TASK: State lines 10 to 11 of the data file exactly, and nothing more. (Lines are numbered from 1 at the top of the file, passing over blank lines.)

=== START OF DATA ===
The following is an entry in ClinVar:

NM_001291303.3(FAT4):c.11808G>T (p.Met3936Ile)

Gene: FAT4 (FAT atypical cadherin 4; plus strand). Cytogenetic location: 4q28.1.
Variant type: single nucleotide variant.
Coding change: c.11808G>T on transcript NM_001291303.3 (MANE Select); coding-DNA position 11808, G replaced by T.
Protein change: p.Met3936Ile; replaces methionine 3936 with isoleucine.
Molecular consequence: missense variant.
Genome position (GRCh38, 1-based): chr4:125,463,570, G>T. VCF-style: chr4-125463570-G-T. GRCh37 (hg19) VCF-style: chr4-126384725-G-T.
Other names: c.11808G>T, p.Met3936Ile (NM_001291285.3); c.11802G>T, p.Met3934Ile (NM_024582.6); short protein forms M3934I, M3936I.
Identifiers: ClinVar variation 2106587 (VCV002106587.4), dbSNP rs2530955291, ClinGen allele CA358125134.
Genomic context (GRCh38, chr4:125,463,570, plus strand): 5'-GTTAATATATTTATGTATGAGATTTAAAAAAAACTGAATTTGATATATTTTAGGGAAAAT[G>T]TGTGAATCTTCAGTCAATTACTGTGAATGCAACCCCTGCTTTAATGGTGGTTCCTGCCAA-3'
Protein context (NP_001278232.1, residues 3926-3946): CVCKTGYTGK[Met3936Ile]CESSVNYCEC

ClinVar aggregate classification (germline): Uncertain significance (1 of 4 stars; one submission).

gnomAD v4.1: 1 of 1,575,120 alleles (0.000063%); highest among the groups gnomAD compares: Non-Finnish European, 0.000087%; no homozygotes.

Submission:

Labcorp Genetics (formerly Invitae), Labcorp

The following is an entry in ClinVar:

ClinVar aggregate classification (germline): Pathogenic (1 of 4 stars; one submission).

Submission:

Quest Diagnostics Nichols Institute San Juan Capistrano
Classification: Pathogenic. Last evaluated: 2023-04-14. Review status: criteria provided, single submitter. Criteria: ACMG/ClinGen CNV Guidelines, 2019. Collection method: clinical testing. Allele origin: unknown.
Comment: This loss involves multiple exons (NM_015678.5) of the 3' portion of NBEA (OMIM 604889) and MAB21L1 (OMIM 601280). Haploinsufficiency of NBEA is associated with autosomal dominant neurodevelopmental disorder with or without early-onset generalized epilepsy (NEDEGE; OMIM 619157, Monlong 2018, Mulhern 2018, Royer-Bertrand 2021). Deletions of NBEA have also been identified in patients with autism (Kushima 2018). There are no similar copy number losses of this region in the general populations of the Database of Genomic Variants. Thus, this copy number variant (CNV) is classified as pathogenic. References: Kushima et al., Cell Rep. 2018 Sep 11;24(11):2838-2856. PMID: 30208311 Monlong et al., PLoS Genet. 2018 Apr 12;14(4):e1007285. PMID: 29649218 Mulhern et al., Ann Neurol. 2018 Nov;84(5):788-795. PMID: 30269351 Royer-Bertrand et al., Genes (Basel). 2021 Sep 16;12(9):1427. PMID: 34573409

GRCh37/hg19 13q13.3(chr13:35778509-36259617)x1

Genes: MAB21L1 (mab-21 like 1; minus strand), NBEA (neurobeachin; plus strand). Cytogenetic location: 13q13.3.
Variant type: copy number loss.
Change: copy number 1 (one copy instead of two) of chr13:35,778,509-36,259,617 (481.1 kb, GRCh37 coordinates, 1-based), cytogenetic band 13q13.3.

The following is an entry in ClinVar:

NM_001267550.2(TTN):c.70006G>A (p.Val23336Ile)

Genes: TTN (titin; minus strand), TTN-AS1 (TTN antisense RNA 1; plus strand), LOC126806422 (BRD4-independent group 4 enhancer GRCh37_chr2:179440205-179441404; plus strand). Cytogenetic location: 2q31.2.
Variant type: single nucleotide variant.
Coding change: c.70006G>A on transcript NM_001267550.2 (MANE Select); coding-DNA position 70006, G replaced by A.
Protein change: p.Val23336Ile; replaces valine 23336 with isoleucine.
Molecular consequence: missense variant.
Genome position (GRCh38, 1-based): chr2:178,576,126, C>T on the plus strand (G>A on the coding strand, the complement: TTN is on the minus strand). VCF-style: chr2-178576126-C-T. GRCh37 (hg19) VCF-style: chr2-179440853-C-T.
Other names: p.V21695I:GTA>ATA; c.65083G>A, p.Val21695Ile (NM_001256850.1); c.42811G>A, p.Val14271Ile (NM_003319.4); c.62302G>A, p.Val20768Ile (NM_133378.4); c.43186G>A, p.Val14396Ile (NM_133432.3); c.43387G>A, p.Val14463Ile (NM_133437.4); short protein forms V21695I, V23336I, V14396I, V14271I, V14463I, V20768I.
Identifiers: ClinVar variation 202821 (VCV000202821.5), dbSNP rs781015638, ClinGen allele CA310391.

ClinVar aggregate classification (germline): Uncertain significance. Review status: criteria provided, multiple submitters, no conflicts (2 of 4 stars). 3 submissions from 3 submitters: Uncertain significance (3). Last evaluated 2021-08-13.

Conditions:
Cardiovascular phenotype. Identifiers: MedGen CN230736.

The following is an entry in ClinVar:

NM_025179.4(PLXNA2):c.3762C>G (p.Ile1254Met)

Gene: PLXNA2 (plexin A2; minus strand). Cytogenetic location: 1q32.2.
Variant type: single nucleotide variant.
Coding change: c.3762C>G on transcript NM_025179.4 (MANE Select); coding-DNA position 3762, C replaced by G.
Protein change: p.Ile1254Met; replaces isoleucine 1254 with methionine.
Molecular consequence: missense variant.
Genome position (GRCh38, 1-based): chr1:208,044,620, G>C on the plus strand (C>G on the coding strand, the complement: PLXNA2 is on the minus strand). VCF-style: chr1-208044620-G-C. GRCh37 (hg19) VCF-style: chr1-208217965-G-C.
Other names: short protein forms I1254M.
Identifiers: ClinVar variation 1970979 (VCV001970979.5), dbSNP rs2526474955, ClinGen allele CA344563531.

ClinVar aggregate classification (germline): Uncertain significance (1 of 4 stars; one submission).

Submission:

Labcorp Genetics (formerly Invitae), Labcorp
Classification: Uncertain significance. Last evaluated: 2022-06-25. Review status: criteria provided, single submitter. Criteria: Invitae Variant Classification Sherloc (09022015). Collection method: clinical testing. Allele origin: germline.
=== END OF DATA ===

Identifiers: ClinVar variation 2106587 (VCV002106587.4), dbSNP rs2530955291, ClinGen allele CA358125134.
Genomic context (GRCh38, chr4:125,463,570, plus strand): 5'-GTTAATATATTTATGTATGAGATTTAAAAAAAACTGAATTTGATATATTTTAGGGAAAAT[G>T]TGTGAATCTTCAGTCAATTACTGTGAATGCAACCCCTGCTTTAATGGTGGTTCCTGCCAA-3'